Tuberculosis' deadly return to Europe

15.02.10 @ 13:18

  1. By Leigh Phillips

Vladimir appears as an unwrapped mummy, a skeleton of a man whose paper skin pulls taught over his Siberian bones. Top off, in stocking feet and navy Adidas track bottoms, he lies on his side as a nurse sponges the wounds left from the surgery he's had to remove some ribs to let his one lung - the other also removed by the doctors - breathe more easily. He has an ancient sickness, tuberculosis, but his is a wretched new mutation of the disease that now seems impervious to almost all of mankind's very much ageing weapons against it.

  • Vladimir in the Tomsk TB Hospital (Photo: Leigh Phillips)

The 50-year-old former oil driller from Strezhevoy, a Rosneft company town in the far northwest of the Tomsk Oblast, is nevertheless surprisingly upbeat and chatty. "I suppose I'll never run a marathon now," he jokes, "I just wish I could at least walk a few metres without losing my breath."

He's been in the Tomsk TB hospital undergoing treatment for a disease against which very few drugs work at all for four years now. He complains that four years is a long time for a hospital whose library doesn't have much of a selection, but he's happy his wife has not left him "as, you know, it happens a lot in Russia," and that she and his children come to visit.

But however bad he looks - there is a reason TB was once called consumption, or the wasting disease - his doctors say that he's actually on the mend and they are confident that in another two years he will be cured.

"He'll survive," says Dr Evgeny Nekrasov as he paints a picture of this very typical patient and his disease, proud of the work they are doing in Tomsk, Siberia's university town long forgotten, if it was ever known, by the rest of the world but a model region for Europe in combatting TB.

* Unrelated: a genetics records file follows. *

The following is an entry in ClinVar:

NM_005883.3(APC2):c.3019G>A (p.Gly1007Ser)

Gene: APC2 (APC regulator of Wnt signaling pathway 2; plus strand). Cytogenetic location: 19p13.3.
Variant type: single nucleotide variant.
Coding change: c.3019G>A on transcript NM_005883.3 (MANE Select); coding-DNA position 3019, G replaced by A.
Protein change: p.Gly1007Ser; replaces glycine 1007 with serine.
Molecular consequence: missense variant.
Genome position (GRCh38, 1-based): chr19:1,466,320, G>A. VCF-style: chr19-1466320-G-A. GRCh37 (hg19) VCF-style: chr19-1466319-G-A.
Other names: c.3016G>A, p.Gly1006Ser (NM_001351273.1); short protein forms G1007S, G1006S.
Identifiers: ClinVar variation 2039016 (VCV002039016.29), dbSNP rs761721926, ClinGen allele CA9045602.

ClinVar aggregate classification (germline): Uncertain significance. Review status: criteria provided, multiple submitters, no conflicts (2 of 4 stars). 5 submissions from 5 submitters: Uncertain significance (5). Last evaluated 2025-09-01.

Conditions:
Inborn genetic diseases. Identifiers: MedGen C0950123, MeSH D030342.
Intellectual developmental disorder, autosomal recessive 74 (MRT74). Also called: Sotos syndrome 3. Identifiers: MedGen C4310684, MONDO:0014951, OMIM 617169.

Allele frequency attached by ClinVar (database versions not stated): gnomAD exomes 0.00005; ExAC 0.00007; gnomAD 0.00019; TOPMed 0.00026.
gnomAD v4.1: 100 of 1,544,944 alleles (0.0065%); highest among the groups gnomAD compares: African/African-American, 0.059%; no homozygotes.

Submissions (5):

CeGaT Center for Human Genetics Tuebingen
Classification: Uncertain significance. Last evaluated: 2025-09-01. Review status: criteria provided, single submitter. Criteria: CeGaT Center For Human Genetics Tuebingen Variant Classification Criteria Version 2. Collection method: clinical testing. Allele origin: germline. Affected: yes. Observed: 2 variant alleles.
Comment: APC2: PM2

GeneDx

Multi-drug resistance

Vladimir has what is called XDR-TB, they say, or 'extensively multi-drug resistant TB', a form of the bacteria resistant to most drugs and that emerged in 2006 from the already robust MDR-TB, or plain old 'multi-drug resistant TB'.

TB is usually treated with a course of four standard, or first-line, anti-TB drugs over the course of six to nine months under the direct supervision of a healthcare worker. The full course can cost as little as $11. A patient is classified as MDR if he is resistant to the two most powerful of these. MDR takes longer to treat - up to 24 months - with second-line drugs that have more profound side-effects and that are much more expensive.

An XDR patient is resistant to almost all of these first-line drugs and some second-line drugs are also ineffective. XDR TB treatment can cost a thousand times what everyday TB costs. In the most extreme cases, strains are resistant to all existing TB antibiotics.

Vladimir, for his part, is resistant to eight first-line medicines and sensitive to just two of them. The doctors say that from the beginning, his TB developed in a very advanced manner. This was then compounded by the fact that he was not very compliant with his treatment, interrupting it to stay home. "There were periods of alcohol abuse," his surgeon explains.